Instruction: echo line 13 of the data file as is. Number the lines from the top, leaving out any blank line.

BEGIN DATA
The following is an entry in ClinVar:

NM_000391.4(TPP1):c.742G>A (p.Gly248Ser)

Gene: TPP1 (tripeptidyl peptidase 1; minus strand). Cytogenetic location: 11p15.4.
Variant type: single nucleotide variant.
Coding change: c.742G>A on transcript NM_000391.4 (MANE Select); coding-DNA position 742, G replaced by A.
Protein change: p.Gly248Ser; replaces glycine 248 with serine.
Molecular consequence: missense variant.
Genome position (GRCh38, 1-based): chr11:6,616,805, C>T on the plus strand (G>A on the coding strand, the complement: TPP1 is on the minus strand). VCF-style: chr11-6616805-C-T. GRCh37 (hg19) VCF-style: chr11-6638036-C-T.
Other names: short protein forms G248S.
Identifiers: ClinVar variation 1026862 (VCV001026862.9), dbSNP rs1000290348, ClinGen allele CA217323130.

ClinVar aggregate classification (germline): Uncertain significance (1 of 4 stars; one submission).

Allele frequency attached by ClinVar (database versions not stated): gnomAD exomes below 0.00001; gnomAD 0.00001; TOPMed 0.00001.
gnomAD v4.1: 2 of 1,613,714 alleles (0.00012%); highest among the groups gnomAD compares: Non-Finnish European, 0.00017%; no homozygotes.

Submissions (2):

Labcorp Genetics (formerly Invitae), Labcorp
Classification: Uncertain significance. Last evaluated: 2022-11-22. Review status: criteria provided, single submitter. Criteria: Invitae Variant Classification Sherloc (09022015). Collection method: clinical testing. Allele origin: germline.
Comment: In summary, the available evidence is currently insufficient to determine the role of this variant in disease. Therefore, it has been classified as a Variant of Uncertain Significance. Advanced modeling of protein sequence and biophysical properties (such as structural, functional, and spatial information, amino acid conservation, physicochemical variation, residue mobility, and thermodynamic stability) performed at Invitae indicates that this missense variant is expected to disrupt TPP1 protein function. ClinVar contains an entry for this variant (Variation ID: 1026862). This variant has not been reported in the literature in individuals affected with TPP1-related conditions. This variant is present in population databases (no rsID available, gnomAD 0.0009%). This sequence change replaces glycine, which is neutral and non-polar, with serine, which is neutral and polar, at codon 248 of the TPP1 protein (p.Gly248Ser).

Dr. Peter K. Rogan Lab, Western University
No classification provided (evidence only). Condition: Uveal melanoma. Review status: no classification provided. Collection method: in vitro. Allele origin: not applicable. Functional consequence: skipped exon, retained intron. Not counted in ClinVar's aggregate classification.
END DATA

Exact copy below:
gnomAD v4.1: 2 of 1,613,714 alleles (0.00012%); highest among the groups gnomAD compares: Non-Finnish European, 0.00017%; no homozygotes.